|Subject: Non-unitray dynamics at all times
Date: Thu, 28 Nov 2002 21:18:47 +0200
From: Dimi Chakalov <firstname.lastname@example.org>
To: John V Corbett <email@example.com>,
Thomas Durt <firstname.lastname@example.org>
Dear Drs. Corbett and Durt,
You said that quantum real numbers relate to the standard real number much like a continuous function on an interval does to a point in the interval, and that "every physical quantity has a quantum real number value at all times" [Ref. 1]. I think we all can verify your ideas with our brains,
Thank you for your wonderful paper.
[Ref. 1] John V. Corbett and Thomas Durt,
Quantum Mechanics interpreted in Quantum Real Numbers,
"Basic postulate 0
"So we must abandon that part of our classical intuition
according to which the values of quantities preexist as standard real numbers
before the measurement. They only pre-exist as quantum real numbers.
"A cat composed of atoms and molecules which may be localised
in terms of quantum real number values but not localised in terms of classical
standard real number values could as well be both living and dead to an
observer if the difference between being alive and being dead is just a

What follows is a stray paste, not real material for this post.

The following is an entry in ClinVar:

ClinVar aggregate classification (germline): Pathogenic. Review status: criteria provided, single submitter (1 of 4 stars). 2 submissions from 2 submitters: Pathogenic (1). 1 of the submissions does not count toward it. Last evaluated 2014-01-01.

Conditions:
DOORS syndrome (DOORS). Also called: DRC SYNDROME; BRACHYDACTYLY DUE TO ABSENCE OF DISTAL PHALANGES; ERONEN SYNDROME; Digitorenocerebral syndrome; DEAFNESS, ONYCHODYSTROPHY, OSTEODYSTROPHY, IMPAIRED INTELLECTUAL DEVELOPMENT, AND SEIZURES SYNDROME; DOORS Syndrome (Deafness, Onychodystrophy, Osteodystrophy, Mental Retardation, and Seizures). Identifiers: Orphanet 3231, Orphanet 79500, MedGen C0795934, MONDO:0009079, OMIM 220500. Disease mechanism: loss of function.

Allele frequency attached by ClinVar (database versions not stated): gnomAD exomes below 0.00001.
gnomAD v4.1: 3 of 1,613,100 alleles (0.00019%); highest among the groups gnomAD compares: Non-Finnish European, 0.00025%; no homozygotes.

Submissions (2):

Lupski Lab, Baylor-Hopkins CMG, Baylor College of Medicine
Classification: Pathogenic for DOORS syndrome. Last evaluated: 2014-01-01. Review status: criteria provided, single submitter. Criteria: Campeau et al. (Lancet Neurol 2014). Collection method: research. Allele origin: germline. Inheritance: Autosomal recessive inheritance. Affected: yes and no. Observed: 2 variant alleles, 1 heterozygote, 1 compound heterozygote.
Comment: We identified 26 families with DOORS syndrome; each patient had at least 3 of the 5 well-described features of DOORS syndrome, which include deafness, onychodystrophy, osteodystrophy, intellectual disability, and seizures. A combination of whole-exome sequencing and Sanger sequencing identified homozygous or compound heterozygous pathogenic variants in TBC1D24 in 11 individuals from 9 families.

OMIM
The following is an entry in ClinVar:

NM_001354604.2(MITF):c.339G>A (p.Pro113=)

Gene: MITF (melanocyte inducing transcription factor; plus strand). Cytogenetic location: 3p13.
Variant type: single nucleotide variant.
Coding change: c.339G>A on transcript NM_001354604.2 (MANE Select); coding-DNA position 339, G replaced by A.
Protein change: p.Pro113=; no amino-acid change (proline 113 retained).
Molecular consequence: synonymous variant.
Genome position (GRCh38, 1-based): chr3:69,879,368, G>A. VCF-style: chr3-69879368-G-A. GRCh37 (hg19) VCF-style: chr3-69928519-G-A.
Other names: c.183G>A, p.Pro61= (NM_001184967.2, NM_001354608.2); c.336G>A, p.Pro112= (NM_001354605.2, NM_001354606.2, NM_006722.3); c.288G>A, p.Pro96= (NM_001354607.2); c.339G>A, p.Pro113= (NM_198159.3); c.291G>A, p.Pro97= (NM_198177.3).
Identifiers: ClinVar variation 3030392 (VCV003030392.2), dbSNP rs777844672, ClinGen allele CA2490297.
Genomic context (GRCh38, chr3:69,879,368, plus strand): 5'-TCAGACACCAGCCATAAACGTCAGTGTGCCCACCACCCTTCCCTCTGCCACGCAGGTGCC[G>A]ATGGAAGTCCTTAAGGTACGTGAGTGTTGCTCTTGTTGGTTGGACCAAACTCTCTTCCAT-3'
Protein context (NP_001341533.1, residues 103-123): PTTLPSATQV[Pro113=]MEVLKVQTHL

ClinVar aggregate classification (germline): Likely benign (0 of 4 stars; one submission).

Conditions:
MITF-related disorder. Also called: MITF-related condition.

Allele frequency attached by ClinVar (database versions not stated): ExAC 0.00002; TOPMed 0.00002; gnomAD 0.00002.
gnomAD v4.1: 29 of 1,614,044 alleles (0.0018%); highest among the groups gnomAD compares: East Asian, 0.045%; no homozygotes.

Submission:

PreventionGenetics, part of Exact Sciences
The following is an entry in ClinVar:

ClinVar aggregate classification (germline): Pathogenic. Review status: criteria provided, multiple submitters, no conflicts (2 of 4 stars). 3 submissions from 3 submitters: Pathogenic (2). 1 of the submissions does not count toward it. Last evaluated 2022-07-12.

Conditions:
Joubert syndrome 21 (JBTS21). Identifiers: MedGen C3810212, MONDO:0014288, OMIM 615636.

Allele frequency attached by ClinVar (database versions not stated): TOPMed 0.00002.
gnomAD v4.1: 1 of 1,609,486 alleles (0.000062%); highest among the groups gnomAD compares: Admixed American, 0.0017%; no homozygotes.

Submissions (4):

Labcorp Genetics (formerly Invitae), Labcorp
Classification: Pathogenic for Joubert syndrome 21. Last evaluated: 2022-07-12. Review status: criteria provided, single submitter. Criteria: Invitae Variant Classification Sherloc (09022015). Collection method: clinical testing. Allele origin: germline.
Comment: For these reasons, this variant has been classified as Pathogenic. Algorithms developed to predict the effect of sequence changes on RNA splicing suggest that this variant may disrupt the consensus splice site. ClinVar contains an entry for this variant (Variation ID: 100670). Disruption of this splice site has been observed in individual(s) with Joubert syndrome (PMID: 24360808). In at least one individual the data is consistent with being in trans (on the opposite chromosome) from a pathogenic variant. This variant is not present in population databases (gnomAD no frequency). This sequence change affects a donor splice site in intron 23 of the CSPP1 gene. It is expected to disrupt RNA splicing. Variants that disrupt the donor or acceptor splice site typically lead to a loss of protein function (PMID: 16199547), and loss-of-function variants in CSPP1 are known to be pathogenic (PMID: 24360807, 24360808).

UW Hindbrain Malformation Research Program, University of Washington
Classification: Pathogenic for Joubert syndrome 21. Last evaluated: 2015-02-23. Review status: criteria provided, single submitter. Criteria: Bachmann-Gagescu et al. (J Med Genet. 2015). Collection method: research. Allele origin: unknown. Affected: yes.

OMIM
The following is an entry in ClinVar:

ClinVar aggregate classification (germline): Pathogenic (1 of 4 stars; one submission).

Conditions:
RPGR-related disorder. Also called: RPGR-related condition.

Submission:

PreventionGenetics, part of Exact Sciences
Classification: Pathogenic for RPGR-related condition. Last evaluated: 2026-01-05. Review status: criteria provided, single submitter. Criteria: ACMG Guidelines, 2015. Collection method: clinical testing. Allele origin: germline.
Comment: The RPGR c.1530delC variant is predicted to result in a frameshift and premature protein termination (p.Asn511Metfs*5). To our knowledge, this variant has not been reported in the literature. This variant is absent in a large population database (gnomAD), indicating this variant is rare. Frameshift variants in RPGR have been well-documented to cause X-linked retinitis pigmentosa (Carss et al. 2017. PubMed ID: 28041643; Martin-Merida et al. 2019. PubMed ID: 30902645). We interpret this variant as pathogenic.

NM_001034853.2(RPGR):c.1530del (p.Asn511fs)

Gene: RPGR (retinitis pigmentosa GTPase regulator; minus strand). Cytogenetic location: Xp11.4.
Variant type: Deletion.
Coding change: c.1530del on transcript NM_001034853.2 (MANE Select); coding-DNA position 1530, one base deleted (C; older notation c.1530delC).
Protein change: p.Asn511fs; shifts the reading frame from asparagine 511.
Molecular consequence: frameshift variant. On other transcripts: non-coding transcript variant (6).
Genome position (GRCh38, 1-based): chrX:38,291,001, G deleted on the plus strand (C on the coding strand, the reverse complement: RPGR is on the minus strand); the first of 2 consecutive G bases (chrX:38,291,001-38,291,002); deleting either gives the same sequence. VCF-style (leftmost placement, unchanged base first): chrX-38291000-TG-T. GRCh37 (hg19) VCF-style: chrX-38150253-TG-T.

question of molecular configurations.
"What is it that actualises potentialities? Our model
provides a different way of posing the question. Do there exist Newtonian
forces that when expressed in quantum real numbers allow a quantity whose
quantum real number values are not 'e' sharp collimated to evolve so that
its quantum real number values do become 'e' sharp collimated? It
seems reasonable that such forces exist, but we do not yet have an answer
to this question.
"In a dynamical model of the measurement of the position of a particle we showed how the quantum real number value of the position is forced to be an almost classical real number if we impose that it gets registered during a unitary interaction with the classical measurement apparatus, which suggests that new, non-unitray dynamics ought to be studied in the framework of the quantum real number interpretation of quantum mechanics."
"8. Theory of Measurement, Part One
"The rejection of realism has logical consequences. In
general, a variable has no definite value before I measure it; then measuring
it does not mean ascertaining the value that it has. But then what does